Diabetic Retinopathy Poster

Diabetic Retinopathy: The Complication of Diabetes

In this article, We will look out What is Diabetic Retinopathy as a Complication of Diabetes.


What is Diabetic Retinopathy

It is an eye disorder that occurs due to the presence of a high level of glucose in the blood that causes damage to the blood vessels of the retina (tissue that senses light). This damaged blood vessels start to swell and leak fluids and blood. This fluid causes the macula (a portion of the eye that is responsible for sharp, clear, straight vision or central vision) to become thick or swell. This is called diabetic macular edema or DME. Various changes occur like loss of blood supply or growth of new blood vessels that can result in vision loss.


What causes Diabetic retinopathy?

It is a long-term effect of Diabetes that can lead to damage to the retina and hence blindness. However, it can be controlled through strict sugar control and early dilated eye exams by an ophthalmologist.


What are the risk factors for diabetic retinopathy?

Let us talk about some factors or determinants associated with an increase in the risk of diabetic neuropathy.

  • Age when diabetes is diagnosed in the patient.
  • Duration of Diabetes.
  • Poor metabolic activity in the body.
  • Hypertension or high blood pressure.
  • Nephropathy – kidney diseases.
  • Others can be smoking, obesity, high cholesterol or fats in the blood, and anemia (decreased RBC count).


What are the Stages of Diabetic retinopathy?

 There are four stages of diabetic retinopathy:

  1. Mild nonproliferative diabetic retinopathy (NPDR)
    • Small outpouchings of small blood vessels in the retina are called microaneurysms that can lead to bleeding from the retina.
  2. Moderate nonproliferative diabetic retinopathy – At least one hemorrhage or macular edema and/or one of the following conditions should be followed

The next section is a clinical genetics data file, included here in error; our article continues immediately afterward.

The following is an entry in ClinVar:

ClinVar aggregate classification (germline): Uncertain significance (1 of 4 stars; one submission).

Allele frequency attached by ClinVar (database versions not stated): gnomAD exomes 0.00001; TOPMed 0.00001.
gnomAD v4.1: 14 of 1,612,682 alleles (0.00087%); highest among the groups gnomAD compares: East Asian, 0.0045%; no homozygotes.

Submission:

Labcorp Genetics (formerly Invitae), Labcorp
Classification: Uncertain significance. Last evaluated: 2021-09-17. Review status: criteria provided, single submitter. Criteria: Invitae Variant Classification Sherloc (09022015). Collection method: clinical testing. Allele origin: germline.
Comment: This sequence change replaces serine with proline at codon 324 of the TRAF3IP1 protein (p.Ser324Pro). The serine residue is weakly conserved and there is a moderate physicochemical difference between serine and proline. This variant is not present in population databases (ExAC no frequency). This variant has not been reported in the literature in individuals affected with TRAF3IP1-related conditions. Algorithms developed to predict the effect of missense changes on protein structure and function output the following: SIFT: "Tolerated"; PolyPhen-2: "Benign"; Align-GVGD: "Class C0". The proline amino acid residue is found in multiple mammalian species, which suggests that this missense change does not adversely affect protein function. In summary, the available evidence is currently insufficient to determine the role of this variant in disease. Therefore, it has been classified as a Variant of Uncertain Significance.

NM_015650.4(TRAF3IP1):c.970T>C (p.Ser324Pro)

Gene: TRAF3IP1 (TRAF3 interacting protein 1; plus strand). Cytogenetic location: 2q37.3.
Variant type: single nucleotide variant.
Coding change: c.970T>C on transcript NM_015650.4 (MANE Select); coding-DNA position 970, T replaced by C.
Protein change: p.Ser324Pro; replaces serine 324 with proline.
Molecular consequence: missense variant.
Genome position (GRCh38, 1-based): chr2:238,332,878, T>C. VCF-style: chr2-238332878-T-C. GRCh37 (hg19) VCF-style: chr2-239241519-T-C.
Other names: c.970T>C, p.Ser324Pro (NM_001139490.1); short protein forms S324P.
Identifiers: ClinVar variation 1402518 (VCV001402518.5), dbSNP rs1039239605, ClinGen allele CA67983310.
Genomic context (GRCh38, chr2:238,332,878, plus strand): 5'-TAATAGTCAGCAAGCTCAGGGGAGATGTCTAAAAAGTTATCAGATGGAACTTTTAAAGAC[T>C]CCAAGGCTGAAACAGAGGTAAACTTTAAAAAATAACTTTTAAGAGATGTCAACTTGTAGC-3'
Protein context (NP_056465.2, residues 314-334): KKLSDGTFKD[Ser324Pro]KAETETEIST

• Retinal bleeding: Black spots in Vision.
    • Hard exudate – composed of lipid and protein material that leaks out from impaired blood-retinal barrier and appears as small. white and yellow spots.
    • Cotton wool spots – white patches seen on the retina due to damage to the nerve fibers.
    • Bleeding from the vein. 
  3. Severe nonproliferative diabetic retinopathy.
    • Moderate NPDR and further damage to the retinal blood vessels result in intraretinal bleeding, and abnormalities in large vessels of an eye.
    • Diminution of vision
  4. Proliferative diabetic retinopathy
      • Neovascularization –  natural, abnormal formation of new blood vessels that grow into the retina.
      • Vitreous / preretinal hemorrhage – patients usually complain of painless vision loss due to accumulation of blood between two membranes of the vitreous and retina.


What is Insulin resistance in Diabetes? Is there any concern?


Treatment for diabetic retinopathy


 Laser Treatment:

  • Focal laser – This technique burns the microaneurysms(outpouchings of the capillary).
  • Grid laser- It is useful to reduce macular edema.
  • Pan retinal photocoagulation(PRP).
    • Pan retinal photocoagulation is preferred in patients with.
      • Proliferative diabetic retinopathy(PDR)
      • High-risk patient
      • Early PDR

PDR technique burns the part of the retina that have lack blood supply (ischemic) and prevents low levels of oxygen in the blood( hypoxia) By this, secretion of VEGF will be reduced (vascular endothelial growth factor) which plays a role in the formation of new blood vessels and these new vessels were fragile and hence causing bleeding.


Intra Vitreal Injections:

Administer medications in the vitreous humor (jelly-like fluid) layer of an eye.

This will include: 

  1. Anti VEGF injection: It is a human monoclonal antibody that binds with VEGF and leads to its neutralization. Therefore, there will be an absence of neovascularization and leakage. (Study)
  2. Bevacizumab(Avastin)
  3. Ranibizumab(Lucentis)


What are the complications of diabetic retinopathy?

Diabetic retinopathy if left untreated, can cause debilitating eye complications such as:


Macular edema

  • The weakened wall of the blood vessel in the retina leads to the leakage of fluid in the central part of the retina called the macula which helps in central vision. Macula swells and causes various symptoms like blurriness, and diplopia( double vision).


Vitreous hemorrhage:

  • New weakened blood vessels may bleed in the vitreous humor layer of an eye and decrease the passage of light through it which can result in vision loss.


Retinal detachment

  • It is a medical emergency that causes leakage of blood and growth of scar tissue. This tissue pulls the retina away from its position and the patient experiences symptoms like flashes of light involving one or both the eyes.



  • It causes damage to the nerve that carries the sensation of vision hence leading to blindness.


What is Insulin resistance in Diabetes? Is there any concern?

Leave a Comment

Your email address will not be published. Required fields are marked *